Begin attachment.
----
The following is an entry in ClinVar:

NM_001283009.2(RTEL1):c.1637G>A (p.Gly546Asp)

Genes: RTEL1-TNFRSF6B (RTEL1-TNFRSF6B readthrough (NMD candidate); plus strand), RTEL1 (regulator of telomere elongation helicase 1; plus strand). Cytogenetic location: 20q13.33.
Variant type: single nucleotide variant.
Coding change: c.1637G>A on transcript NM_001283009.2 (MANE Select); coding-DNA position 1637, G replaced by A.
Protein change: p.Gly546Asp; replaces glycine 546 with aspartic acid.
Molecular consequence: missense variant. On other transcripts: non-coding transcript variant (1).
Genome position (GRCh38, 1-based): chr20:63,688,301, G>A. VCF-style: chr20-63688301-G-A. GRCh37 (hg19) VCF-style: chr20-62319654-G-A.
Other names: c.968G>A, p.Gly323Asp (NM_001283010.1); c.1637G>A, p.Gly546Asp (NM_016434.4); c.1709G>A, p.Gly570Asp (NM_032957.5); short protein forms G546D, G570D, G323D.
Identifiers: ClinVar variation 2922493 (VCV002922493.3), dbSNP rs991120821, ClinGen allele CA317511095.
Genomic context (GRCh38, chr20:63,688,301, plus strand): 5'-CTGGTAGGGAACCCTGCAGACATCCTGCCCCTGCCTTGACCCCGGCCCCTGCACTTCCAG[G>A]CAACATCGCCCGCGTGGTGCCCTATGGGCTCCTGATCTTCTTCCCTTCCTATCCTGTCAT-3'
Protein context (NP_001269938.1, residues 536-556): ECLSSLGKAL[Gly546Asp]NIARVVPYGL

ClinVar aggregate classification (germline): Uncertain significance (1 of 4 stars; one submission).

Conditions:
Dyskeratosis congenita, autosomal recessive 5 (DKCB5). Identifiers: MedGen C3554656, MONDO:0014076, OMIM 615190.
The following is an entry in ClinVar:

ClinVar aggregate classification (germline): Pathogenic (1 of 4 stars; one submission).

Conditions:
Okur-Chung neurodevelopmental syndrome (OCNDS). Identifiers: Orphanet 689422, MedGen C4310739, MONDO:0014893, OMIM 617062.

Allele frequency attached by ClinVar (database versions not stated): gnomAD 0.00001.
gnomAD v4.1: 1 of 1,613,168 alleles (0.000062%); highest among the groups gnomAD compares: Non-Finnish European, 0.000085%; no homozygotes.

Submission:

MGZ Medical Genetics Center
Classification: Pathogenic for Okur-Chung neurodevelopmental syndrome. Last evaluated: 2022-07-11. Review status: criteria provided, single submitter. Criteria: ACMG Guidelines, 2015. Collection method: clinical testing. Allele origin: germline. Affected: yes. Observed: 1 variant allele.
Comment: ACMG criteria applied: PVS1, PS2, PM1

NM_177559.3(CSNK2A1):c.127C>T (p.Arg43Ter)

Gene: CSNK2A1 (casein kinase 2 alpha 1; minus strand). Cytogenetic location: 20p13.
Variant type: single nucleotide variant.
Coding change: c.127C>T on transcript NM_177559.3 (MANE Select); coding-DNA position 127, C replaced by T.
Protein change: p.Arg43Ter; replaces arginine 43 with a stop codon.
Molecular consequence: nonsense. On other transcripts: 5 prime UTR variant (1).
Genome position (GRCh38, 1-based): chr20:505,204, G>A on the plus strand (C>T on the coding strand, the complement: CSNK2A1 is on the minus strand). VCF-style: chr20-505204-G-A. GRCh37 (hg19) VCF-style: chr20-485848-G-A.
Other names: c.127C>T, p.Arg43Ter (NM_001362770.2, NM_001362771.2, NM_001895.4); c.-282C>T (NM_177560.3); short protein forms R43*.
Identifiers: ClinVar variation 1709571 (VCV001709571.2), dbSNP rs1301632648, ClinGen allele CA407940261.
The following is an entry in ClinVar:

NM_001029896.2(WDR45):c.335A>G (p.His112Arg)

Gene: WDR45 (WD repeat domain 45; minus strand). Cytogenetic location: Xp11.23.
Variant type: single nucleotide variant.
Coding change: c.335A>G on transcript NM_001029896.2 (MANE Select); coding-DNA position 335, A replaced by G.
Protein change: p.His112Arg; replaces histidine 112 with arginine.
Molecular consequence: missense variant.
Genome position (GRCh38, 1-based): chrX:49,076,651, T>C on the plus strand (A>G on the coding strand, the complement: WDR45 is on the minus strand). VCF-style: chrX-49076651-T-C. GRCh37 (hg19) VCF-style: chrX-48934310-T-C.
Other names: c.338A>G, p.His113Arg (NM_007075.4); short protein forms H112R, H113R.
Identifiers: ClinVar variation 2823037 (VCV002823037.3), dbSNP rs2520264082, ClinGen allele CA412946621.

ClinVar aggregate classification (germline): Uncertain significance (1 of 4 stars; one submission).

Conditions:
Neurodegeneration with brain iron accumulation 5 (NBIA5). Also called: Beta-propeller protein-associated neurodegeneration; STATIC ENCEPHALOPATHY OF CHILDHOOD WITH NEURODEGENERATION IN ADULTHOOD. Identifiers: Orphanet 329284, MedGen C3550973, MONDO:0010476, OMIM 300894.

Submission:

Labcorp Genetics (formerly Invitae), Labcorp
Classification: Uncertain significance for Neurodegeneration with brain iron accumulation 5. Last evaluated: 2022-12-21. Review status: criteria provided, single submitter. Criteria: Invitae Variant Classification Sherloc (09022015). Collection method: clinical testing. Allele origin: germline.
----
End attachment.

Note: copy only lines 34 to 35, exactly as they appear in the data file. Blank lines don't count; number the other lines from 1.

Identifiers: ClinVar variation 1709571 (VCV001709571.2), dbSNP rs1301632648, ClinGen allele CA407940261.
The following is an entry in ClinVar: